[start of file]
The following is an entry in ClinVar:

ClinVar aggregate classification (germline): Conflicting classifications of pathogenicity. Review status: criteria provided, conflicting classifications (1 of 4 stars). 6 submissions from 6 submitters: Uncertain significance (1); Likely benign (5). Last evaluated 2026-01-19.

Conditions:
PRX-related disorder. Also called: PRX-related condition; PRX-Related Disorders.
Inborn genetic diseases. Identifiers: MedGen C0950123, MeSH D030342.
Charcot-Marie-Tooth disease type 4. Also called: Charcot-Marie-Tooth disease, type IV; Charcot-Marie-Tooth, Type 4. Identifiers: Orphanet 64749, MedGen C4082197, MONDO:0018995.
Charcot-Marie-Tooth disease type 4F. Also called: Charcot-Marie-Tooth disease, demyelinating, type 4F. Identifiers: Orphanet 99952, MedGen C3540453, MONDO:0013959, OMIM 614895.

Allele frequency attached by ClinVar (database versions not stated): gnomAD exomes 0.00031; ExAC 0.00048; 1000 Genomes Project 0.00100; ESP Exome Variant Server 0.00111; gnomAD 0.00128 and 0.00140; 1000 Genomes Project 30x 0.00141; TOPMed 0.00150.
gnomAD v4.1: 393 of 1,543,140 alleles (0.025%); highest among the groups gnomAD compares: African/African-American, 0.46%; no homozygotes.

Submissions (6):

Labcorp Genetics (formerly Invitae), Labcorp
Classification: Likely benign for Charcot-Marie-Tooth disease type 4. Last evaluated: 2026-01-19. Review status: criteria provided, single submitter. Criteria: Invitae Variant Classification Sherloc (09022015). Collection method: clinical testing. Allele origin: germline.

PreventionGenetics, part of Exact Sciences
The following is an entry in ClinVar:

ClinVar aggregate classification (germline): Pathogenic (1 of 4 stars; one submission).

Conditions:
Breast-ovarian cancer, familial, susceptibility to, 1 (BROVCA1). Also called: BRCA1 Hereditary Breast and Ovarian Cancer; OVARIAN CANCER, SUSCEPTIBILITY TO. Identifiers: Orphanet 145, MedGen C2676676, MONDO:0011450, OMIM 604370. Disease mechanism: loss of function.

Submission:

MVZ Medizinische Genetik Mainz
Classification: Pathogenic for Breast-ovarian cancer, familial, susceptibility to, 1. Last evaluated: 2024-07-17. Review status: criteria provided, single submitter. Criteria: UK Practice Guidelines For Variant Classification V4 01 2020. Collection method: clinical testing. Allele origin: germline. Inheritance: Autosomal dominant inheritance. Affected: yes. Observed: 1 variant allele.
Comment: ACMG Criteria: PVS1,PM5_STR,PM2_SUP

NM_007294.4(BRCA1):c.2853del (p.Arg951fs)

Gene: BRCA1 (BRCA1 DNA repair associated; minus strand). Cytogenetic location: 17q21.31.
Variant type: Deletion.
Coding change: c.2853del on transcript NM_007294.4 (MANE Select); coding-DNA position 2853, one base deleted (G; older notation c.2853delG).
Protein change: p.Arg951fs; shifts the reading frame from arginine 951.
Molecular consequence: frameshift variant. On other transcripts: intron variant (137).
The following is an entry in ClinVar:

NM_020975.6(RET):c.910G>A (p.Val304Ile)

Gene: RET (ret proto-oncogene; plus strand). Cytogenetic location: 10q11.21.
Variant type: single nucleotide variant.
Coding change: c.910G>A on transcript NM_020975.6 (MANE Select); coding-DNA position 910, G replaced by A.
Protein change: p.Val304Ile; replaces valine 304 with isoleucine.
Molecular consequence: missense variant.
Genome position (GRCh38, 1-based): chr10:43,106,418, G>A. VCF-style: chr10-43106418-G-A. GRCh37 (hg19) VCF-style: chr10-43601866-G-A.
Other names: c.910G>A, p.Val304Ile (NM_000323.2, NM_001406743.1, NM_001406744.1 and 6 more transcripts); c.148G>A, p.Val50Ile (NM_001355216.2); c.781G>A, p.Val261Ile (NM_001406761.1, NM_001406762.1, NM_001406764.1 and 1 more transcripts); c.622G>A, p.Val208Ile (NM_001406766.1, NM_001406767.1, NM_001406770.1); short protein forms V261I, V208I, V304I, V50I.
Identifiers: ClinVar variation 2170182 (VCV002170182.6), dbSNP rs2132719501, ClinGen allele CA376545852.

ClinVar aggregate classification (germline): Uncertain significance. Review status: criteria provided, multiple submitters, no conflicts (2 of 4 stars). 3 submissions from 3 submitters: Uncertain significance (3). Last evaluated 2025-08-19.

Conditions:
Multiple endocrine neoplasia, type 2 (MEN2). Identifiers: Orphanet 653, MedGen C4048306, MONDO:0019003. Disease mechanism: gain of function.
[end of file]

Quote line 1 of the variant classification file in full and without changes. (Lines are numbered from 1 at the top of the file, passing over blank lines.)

The following is an entry in ClinVar: